The old guy has still got it.
In a division filled with slick young coaches who have been bringing new wrinkles to the X’s and O’s — and fewer wrinkles everywhere else — just look who is sitting at the top, looking down at the whippersnappers.
Why, that would be Pete Carroll, who by his birth certificate is 69, but by his demeanor, energy and outlook is a couple of decades shy of that.
On Sunday at Lumen Field, in a showdown for the NFC West title, Carroll thoroughly outfoxed Rams coach Sean McVay, the 34-year-old wunderkind who supposedly had his number, his letter and a few symbols to be named later.
The Seahawks won 20-9, holding the Rams without a touchdown for the first time this season. As the once-vulnerable but suddenly impenetrable Seahawks’ defense continues its stunning turnaround, Seattle’s championship aspirations are looking more realistic by the game.
Jamal Adams lit up a cigar at the end of his postgame Zoom conference, but Carroll conveyed the same celebratory vibe by means of tone and visible excitement. You could practically see the metaphorical smoke being exhaled.
“This was a great Seahawks day,’’ began Carroll, who has presided over many of them in his 11 seasons in Seattle.
This was Carroll’s fifth division title, matching Mike Holmgren’s total over the exact same span. But in many ways, this one equaled or surpassed any of them. Certainly, the challenges were uniquely daunting.
For one thing, Seattle prevailed in a division that all year has been touted as the toughest, top to bottom, in football. The Rams brought in the top-ranked defense in the NFL, led by the incomparable pass rusher, Aaron Donald. The Cardinals augmented their breakout quarterback, Kyler Murray, with an elite wide receiver, DeAndre Hopkins. The 49ers represented the NFC in the Super Bowl last year, though their season was wrecked by injuries.
“We all knew that the division was as tough as it gets,’’ Carroll said.
McVay, Arizona’s 41-year-old Kliff Kingsbury and San Francisco’s Kyle Shanahan, also 41, have all been lauded as part of a new wave of bright football minds, even innovators. But the job Carroll and his staff have done on the fly in reshaping the Seahawks defense deserves its own special category of innovation.
Once it was viewed as their fatal flaw; the 44 points the Seahawks gave up against Buffalo was the most in the Carroll era, and for half the year they were headed for some of the worst defensive statistics in NFL history. But somehow it was possible Sunday for Adams to call Seattle’s defense the best in the NFL without inducing laughter or even eye rolls.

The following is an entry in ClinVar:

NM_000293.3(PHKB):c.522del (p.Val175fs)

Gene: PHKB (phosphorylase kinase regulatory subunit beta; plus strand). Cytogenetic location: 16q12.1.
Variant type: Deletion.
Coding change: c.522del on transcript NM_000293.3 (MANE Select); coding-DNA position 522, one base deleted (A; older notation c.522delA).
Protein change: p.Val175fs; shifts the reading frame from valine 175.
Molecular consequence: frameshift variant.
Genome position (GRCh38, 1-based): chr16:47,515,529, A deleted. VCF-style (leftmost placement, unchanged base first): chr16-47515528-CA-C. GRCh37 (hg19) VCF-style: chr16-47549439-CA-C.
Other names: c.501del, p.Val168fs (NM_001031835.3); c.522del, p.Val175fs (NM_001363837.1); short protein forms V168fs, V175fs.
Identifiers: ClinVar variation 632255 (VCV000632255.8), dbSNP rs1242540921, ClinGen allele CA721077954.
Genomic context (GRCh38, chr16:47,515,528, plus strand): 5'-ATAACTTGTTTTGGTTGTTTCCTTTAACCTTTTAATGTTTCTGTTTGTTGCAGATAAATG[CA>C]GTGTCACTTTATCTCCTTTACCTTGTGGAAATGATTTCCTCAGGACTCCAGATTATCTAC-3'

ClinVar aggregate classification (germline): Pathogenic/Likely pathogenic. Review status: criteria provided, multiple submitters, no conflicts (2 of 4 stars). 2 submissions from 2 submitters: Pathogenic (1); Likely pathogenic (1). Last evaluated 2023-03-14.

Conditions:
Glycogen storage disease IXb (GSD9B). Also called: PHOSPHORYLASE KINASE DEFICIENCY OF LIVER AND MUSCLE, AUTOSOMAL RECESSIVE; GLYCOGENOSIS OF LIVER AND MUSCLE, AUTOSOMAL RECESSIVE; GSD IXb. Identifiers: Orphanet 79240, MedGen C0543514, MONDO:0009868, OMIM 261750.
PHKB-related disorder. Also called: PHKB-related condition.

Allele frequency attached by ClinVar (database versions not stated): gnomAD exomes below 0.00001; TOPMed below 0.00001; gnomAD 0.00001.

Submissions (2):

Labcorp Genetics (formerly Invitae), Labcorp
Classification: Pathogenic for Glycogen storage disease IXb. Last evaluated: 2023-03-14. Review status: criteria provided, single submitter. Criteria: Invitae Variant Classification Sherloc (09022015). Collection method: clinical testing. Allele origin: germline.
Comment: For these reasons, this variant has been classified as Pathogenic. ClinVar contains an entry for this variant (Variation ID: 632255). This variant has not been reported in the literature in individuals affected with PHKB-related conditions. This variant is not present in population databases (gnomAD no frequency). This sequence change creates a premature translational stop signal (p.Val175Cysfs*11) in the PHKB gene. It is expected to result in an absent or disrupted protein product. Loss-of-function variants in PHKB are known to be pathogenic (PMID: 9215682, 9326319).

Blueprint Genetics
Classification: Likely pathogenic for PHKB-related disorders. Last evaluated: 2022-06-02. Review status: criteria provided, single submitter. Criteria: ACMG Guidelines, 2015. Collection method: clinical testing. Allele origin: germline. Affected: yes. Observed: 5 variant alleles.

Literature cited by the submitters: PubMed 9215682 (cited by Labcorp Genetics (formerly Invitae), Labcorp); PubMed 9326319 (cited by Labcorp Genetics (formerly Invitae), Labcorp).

Because for several weeks, they’ve indeed been right up there among the best, by every statistical measure. You could question the level of competition in recent weeks, but holding the Rams out of the end zone was the piece de resistance so far.
You could also point out that the broken thumb Rams quarterback Jarred Goff suffered in the third quarter no doubt played some role in his struggles. But by no means all of them. Certainly, it shouldn’t minimize the goal-line stand Carroll cited as the epitome of how far the Seattle defense has come.
“There was never a more heroic opportunity than down there on the goal line. It’s on the 2, first down,’’ Carroll said. “And the guys did not let it happen. The goal-line stand was a famous one I’ll never forget.”
The Seahawks’ defensive reformation has been predicated on overall improvement throughout the lineup, on shrewd acquisitions by general manager John Schneider, and the return to health of key players during the course of the season. But a nod must be given to defensive coordinator Ken Norton Jr., whom Carroll staunchly stood behind when the heat was at its most scorching, and who figured out a way to get his players across the board to elevate their game.
“Everybody out there, they got to start putting respect on this defense’s name, because this defense is playing lights out,’’ Adams said. “And to me, we’re the best defense in the league, and you can quote that. You can do what you want with it. But at the end of the day, I believe in these guys, and I believe in this coaching staff.”
This is now shaping up as the Seahawks formula Carroll most covets — a stout defense complemented by a run-oriented, ball-control offense that minimizes mistakes and is capable of the big strike when called for. On Sunday, Russell Wilson had his third straight game without a turnover, and if he’s stopped “cooking” to the extent he did earlier in the year, Carroll believes the overall concept is more conducive to winning. The truth of that will be determined in January.
“There were times during the season here when everybody had enough statistics to go ahead and blow us out, like we weren’t worth anything on defense,’’ Carroll said. “This defense is good, and they’ve shown it, and they’ve declared. This the kind of defense that we played in years past when we really had a good team down the end of the stretch.”
The end of the stretch is looming ahead of the Seahawks, but Carroll took a moment to reflect on how the COVID-19 challenges made this such a difficult year to navigate. And thus a division championship to covet.
“There’s no denying it — this is not something we just rolled through,’’ he said. “It’s been constant for months before we ever started. … Our guys have been so committed to it.”
And now here Carroll and the Seahawks stand — at the top of the mountain in the NFC West, eager to continue their climb.